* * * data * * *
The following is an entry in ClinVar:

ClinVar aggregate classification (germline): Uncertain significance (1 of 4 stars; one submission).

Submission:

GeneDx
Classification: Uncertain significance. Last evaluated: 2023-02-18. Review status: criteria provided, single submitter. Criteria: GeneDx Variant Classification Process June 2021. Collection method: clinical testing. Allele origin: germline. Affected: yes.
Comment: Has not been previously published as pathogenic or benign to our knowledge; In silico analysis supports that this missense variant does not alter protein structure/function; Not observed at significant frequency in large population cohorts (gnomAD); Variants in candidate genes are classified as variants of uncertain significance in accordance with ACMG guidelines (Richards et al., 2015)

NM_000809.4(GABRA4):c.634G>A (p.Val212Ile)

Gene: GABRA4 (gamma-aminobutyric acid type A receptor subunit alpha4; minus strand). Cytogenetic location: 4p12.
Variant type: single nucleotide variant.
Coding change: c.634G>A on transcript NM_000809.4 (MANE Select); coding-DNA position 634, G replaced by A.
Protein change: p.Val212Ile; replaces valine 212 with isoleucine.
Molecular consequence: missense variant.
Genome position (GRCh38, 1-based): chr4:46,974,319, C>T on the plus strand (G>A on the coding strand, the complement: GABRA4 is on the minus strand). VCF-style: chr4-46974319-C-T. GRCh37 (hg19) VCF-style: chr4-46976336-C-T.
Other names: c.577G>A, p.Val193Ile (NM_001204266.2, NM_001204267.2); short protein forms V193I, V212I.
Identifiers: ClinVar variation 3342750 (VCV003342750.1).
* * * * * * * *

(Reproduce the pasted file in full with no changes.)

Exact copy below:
The following is an entry in ClinVar:

ClinVar aggregate classification (germline): Uncertain significance (1 of 4 stars; one submission).

Submission:

GeneDx
Classification: Uncertain significance. Last evaluated: 2023-02-18. Review status: criteria provided, single submitter. Criteria: GeneDx Variant Classification Process June 2021. Collection method: clinical testing. Allele origin: germline. Affected: yes.
Comment: Has not been previously published as pathogenic or benign to our knowledge; In silico analysis supports that this missense variant does not alter protein structure/function; Not observed at significant frequency in large population cohorts (gnomAD); Variants in candidate genes are classified as variants of uncertain significance in accordance with ACMG guidelines (Richards et al., 2015)

NM_000809.4(GABRA4):c.634G>A (p.Val212Ile)

Gene: GABRA4 (gamma-aminobutyric acid type A receptor subunit alpha4; minus strand). Cytogenetic location: 4p12.
Variant type: single nucleotide variant.
Coding change: c.634G>A on transcript NM_000809.4 (MANE Select); coding-DNA position 634, G replaced by A.
Protein change: p.Val212Ile; replaces valine 212 with isoleucine.
Molecular consequence: missense variant.
Genome position (GRCh38, 1-based): chr4:46,974,319, C>T on the plus strand (G>A on the coding strand, the complement: GABRA4 is on the minus strand). VCF-style: chr4-46974319-C-T. GRCh37 (hg19) VCF-style: chr4-46976336-C-T.
Other names: c.577G>A, p.Val193Ile (NM_001204266.2, NM_001204267.2); short protein forms V193I, V212I.
Identifiers: ClinVar variation 3342750 (VCV003342750.1).